What I Buy and Why: Philanthropist Aarti Lohia on the Beautiful Watercolor Works That Slipped Away

She is a founding patron and trustee of the Kochi-Muziris Biennale for contemporary art in India, which opens its fifth edition this week.

Aarti Lohia. Photo by Christoffer Rudquist / @crudquist.

The globe-trotting, London-based collector Aarti Lohia is a busy woman. As the wife of Amit Lohia, vice-chair of the leading chemical company Indorama Corporation, Aartia Lohia spearheads efforts of SP Lohia Foundation, where she is head and trustee, overseeing charitable ventures across the U.K., Africa, and Asia in a variety of sectors including education and healthcare.

Her belief in the importance of the arts, however, is tantamount, evidenced by the trust’s significant support of public cultural institutions; just this past October, the foundation was announced as the leading philanthropic supporter of the National Gallery in London’s modern and contemporary program. She sits on the international councils for the Victoria & Albert Museum and Serpentine Gallery, both in London.

Lohia is also a proud patron of South Asian contemporary art, and sits on the South Asian Acquisitions Committee at Tate Modern. She is no less active in India, where she helped develop the India Foundation for the Arts Archive. This year will also mark ten years since she became a founding patron of the Kochi-Muziris Biennale for contemporary art in India, which opens its fifth edition this December (note: since publishing this article, the exhibition opening has been postponed, from December 12 to December 23), seeing 90 artists launch 200 projects, including 40 new commissions, at spaces across Fort Kochi, on India’s southwestern coast. Lohia, who became a trustee last year, will participate in the panel discussion “Art In India: From Collecting to Collective Action” at the biennale.

Besides all that, she is focusing on growing her personal art collection as well, which is wide-ranging. Her recent acquisitions include works by Gabriel Orozco, Martin Parr, Dayanita Singh, and Shilpa Gupta. 

We spoke with Lohia her collection and the importance of supporting the gallery ecosystem.

What was your first purchase?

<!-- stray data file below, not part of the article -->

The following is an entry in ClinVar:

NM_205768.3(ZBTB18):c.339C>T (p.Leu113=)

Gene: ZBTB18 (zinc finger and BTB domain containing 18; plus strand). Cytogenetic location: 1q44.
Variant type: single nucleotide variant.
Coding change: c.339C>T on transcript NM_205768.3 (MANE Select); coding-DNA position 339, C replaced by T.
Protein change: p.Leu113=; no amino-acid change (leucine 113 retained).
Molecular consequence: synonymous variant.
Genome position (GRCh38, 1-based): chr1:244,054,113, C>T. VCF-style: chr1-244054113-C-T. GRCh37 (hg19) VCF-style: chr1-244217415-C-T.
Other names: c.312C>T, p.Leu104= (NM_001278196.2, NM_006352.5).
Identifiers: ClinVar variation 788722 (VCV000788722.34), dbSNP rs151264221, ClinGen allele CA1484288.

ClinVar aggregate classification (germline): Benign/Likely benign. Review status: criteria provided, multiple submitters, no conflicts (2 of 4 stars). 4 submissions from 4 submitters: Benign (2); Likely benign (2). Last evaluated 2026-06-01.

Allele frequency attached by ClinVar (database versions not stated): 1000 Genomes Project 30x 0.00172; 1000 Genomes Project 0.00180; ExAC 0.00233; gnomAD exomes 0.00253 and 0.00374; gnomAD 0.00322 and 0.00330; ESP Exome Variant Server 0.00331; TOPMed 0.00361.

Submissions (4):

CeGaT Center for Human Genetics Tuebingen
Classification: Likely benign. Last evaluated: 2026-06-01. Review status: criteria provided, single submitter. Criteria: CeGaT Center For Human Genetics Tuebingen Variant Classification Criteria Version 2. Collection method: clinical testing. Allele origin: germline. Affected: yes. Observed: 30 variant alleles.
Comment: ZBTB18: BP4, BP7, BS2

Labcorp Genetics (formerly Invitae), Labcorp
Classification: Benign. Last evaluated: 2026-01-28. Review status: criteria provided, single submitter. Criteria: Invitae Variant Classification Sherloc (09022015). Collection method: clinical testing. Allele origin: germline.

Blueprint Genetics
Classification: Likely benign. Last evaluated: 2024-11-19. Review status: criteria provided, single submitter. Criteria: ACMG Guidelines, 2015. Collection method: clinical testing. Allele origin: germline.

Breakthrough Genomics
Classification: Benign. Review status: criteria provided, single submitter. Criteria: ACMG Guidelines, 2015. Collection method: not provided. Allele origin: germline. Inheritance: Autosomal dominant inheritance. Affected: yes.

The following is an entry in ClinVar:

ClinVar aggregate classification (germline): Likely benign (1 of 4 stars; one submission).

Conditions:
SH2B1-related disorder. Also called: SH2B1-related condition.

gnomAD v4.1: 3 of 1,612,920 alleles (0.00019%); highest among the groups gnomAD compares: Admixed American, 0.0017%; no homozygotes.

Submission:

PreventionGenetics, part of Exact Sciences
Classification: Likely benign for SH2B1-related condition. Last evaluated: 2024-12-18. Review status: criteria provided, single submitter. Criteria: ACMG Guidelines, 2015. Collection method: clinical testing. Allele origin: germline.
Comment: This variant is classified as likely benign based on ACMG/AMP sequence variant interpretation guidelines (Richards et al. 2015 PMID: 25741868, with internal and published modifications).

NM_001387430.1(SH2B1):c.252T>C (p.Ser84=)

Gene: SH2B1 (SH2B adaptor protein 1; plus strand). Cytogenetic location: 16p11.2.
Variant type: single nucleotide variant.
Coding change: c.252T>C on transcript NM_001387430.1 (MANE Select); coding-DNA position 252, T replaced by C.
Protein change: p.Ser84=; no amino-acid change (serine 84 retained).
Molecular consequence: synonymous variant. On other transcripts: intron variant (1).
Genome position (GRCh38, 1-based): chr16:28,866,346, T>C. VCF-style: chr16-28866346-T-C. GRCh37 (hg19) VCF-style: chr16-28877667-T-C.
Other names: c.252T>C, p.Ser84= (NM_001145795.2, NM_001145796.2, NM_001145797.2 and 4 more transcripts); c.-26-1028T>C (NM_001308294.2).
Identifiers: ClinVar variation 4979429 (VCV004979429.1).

An oil painting, Looking for Wings (2002) by the Indonesian artist Putu Sutawijaya. I was very young when I acquired it from an auction house as a newlywed for my marital home in Jakarta. It’s stunning, orange, and large-scale—two meters (six feet) long. 

What was your most recent purchase?

A painting by the London-based Malaysian-British artist Mandy El-Sayegh from Thaddaeus Ropac.

Mandy El-Sayegh, Editorial Alias (soon ma’am) (2022). Photo: Eva Herzog; © Mandy El-Sayegh; courtesy Thaddaeus Ropac gallery.

Which works or artists are you hoping to add to your collection this year?

Matthew Krishanu, Alwar Balasubramaniam, Ranjani Shettar, and Christine Ay Tjoe.

What is the most expensive work of art that you own?

Something I value a lot is a hand-embroidered painting I acquired last year made by Jean François Lesage in Chennai. There is something about the painting that connects with me deeply. Lesage makes embroidery for Chanel.

Where do you buy art most frequently?

I really like engaging with galleries and gallerists and the fruitful conversations that can come about with them. Galleries are so vital to the arts ecosystem and, in an era with increasing premiums and pressures on galleries, it’s important that we do not forget what a tremendous deal of work they put into introducing and developing the careers of artists. 

Dayanita Singh, Godrej Pillar (2020). Courtesy the artist and Frith Street Gallery London.

Is there a work you regret purchasing?

I never acquire with regret, that would surely defeat the time, energy, and sense of purpose that goes into developing conversations with curators, gallerists, and artists. On the flip side, I regret not purchasing.  

What work do you have hanging above your sofa?

A beautiful bamboo grid work by the Cambodian artist Sopheap Pich.

What is the most impractical work of art you own?

I would dispute the question as, given its relative lack of utility, visual art is rarely ever practical or should be. It should make you think, make you feel, and ultimately make you aware of it.

Phyllida Barlow, untitled: catch (2019). Courtesy of the artist and Hauser & Wirth.

What work do you wish you had bought when you had the chance?

A beautiful watercolor series by Nalini Malani, who has an upcoming National Gallery London show (March 2—June, 11 2023). I was offered it years ago but now I do regret not getting—deeply. 

If you could steal one work of art without getting caught, what would it be?

Nicholas Roerich, a Russian painter and philosopher. He used to execute the most gripping paintings of the Himalayas and Indian landscapes. If I could I would buy all of all his works.


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